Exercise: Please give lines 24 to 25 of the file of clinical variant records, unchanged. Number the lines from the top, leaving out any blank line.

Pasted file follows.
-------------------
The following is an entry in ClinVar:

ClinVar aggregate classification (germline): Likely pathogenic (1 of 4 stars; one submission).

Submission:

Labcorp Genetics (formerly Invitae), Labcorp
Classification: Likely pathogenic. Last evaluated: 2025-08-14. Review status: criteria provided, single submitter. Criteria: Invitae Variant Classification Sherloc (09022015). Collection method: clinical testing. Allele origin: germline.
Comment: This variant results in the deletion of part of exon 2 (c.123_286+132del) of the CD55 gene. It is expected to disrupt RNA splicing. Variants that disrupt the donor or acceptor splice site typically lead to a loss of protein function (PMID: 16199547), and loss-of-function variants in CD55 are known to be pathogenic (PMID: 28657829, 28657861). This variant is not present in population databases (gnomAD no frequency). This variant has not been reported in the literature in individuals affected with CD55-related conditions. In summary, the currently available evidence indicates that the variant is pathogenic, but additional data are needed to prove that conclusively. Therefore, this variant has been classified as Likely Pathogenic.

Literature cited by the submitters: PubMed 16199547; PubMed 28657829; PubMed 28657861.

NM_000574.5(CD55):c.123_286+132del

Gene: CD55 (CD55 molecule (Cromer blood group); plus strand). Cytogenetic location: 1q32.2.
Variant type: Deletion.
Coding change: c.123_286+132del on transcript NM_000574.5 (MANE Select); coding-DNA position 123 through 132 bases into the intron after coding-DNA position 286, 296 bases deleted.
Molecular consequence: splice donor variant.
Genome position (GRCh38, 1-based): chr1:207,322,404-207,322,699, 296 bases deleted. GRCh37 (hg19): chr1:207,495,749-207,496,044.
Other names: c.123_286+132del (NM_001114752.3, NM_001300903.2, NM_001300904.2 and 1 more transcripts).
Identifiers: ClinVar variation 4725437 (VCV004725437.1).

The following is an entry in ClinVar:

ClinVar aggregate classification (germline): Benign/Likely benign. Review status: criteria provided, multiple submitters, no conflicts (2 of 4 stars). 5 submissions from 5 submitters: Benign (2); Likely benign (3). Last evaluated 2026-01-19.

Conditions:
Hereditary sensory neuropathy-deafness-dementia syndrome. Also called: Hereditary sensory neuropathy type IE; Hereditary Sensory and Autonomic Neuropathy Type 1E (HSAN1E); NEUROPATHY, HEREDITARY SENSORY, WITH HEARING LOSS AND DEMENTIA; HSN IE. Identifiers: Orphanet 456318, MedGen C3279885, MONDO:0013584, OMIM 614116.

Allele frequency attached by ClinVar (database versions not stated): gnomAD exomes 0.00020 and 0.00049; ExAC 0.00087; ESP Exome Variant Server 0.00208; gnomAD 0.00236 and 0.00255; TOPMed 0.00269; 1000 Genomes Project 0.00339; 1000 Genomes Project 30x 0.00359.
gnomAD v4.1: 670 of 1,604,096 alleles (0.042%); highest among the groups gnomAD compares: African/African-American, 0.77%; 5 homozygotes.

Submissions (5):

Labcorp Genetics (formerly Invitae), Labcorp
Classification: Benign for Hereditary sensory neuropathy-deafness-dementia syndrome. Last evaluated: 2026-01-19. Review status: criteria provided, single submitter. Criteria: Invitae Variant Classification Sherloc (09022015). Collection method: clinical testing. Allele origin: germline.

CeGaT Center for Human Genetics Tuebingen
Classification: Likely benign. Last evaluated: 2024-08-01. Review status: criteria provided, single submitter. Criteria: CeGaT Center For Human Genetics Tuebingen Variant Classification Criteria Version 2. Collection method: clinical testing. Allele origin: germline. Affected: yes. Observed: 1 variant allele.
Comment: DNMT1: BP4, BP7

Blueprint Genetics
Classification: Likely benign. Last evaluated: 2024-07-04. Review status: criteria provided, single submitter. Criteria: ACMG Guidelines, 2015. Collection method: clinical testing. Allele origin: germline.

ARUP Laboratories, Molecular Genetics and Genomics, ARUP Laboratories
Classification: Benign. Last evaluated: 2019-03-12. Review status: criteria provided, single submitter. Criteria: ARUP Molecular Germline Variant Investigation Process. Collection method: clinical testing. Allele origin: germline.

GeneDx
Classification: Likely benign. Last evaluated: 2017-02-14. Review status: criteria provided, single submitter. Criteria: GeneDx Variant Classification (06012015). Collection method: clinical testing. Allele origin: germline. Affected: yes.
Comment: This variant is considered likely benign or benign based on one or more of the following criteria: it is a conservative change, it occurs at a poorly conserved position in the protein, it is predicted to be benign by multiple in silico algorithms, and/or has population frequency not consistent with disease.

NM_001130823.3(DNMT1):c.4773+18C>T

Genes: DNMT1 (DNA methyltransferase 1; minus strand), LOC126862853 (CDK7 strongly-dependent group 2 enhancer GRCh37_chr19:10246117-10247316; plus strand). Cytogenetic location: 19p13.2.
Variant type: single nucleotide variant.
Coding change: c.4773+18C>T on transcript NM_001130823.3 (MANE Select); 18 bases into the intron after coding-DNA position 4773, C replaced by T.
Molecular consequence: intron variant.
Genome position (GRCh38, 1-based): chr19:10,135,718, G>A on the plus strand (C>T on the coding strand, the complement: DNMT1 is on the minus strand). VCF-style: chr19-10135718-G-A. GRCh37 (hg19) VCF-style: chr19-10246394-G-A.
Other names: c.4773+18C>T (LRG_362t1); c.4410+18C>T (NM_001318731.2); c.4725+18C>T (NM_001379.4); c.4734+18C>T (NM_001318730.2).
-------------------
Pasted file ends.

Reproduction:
Classification: Benign for Hereditary sensory neuropathy-deafness-dementia syndrome. Last evaluated: 2026-01-19. Review status: criteria provided, single submitter. Criteria: Invitae Variant Classification Sherloc (09022015). Collection method: clinical testing. Allele origin: germline.

CeGaT Center for Human Genetics Tuebingen